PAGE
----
Holding On To History: Bobby Aro had fun with “Finn-glish” in the 50′s

Published: Jun. 5, 2023 at 10:04 PM CDT
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ZIM, MN. (Northern News Now) - Bob Dylan may lay claim to Minnesota Highway 61, but St. Louis County Highway 7 belongs to Bobby Aro.

“In my shack by the swamp on Highway number 7″ goes the Bobby Aro song, “Highway Number 7″.

“Highway 7, my dad used to sing that song when he was cleaning out the garage.” said Paul Metsa.

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Paul Metsa is a well known Iron Range musician. As a youth, he used to work at the same radio station as Bobby Aro. Aro was a native of Zim on Highway 7. He went to radio school in Chicago and became a popular DJ in Texas before returning to the Range. Aro deejayed at WHLB, WMFG and WEVE. He also fronted a band called the Ranch-aros and started cutting records with an Iron Range Finn vibe.

“He had the radio voice, he had a sense of humor, he had that whole Finnglish thing where you combine Finn and English.” said Metsa.

“That’s where my raha goes, to buy my Minnie her clothes, I buy everything to keep her in style” is an excerpt from another Bobby Aro record.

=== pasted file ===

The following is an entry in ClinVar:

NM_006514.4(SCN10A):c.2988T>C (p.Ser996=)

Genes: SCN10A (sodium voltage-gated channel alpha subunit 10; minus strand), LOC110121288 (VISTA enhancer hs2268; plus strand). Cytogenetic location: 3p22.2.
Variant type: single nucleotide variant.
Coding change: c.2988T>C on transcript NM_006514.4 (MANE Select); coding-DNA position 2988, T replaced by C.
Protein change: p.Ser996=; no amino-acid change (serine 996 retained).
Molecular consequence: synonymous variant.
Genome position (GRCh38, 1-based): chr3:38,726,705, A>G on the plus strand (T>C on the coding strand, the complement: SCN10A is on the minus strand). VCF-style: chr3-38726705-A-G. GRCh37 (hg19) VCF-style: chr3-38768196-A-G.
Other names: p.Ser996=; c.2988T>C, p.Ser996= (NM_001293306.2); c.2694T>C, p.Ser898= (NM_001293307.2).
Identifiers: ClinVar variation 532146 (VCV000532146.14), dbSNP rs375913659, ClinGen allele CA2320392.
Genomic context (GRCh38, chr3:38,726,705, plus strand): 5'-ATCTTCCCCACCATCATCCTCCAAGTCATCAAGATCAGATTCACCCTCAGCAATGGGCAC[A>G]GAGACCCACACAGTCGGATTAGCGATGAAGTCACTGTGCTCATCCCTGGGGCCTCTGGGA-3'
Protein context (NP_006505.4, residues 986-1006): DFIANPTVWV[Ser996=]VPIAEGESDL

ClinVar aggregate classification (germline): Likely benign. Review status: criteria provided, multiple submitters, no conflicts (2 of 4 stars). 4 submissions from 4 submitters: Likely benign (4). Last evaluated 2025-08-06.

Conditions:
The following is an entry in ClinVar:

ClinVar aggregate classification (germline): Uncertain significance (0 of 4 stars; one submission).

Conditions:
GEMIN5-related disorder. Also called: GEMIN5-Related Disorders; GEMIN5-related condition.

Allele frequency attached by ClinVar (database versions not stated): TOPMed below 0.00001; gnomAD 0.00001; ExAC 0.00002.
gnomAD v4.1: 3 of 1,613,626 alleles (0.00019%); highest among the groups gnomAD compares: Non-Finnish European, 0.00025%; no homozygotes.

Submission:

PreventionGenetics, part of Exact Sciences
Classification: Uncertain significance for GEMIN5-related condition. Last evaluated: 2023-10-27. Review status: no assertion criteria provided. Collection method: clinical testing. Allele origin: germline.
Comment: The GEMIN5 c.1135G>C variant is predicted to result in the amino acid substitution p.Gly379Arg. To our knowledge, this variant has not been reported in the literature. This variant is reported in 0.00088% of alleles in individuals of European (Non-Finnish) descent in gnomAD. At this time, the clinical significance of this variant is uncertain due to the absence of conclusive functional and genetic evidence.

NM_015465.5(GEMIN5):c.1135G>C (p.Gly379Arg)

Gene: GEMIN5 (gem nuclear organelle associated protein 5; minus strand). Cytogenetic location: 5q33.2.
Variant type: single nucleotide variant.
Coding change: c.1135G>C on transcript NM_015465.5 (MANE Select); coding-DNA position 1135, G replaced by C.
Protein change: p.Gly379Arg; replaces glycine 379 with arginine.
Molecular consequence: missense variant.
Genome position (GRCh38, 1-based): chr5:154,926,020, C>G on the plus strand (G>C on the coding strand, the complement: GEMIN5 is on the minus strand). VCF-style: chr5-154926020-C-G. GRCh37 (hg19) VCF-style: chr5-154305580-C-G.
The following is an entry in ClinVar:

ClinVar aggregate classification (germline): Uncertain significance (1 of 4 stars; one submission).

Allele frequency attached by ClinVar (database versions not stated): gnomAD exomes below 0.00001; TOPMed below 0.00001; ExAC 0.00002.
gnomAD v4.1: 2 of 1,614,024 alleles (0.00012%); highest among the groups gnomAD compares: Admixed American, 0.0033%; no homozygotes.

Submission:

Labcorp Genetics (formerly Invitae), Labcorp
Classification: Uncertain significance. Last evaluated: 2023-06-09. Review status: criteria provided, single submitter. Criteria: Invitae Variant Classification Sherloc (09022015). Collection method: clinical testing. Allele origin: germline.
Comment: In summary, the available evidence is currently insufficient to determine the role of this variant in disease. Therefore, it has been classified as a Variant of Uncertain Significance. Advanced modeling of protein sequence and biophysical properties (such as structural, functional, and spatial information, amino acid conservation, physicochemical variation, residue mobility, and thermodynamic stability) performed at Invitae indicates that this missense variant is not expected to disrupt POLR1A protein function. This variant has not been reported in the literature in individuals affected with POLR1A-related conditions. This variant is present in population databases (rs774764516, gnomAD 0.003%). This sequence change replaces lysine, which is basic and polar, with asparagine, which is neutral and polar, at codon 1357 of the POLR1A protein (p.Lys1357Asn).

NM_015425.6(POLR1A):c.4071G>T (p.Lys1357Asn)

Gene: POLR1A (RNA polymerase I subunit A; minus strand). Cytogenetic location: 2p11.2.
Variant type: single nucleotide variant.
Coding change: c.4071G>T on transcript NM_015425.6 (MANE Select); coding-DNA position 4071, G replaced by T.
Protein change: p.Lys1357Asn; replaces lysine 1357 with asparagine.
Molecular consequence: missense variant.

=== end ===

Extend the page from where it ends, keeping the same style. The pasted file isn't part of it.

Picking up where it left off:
Aro’s Finnglish records and radio shows caught the fancy of Finn fans from Side Lake to Lake Nebagamon according to local record collector Tom Johnson.

“There are certain bands I would say ruled the roost in what they did and where they did it and up on the Range, Bobby Aro, of course connected with the radio station, gained such a popularity of what you could say was his genre.” said Johnson.

His genre was built on hard work and hustle.

“He was pressing his own records in the late 1950′s. way ahead of his time. He was a hustler, he hustled his own ads, he put out his own records, he wrote his own songs.” said Metsa.

“Oh Suomaleinen gals, won’t you come out tonight, come out tonight, come out tonight.” is the chorus of a Bobby Aro song.

Bobby Aro’s hustle wasn’t just for himself. Paul Metsa tells us he was raising a family as a single parent.

“He was raising three kids, his wife passed away in 66, he was playing at night several nights a week and and working the morning shift on the radio.” said Metsa.

Was Bobby Aro actually Finnish himself? He always claimed he wasn’t and that he got his accent from an English teacher of Finnish descent. His act was close enough to win him fans in Finland and he even played at least one gig there before passing away in 1996.

Bobby Aro records spun a Finnish vibe in the glory days of AM radio
Bobby Aro records spun a Finnish vibe in the glory days of AM radio(kbjr)

“He performed in Helsinki one time and they were ready for him because he already had a minor hit over there. So, Bobby is a hero of mine on a lot of different levels.” said Metsa.

After his passing, the Saint Louis County Board renamed Highway 7 as Bobby Aro Memorial Highway.

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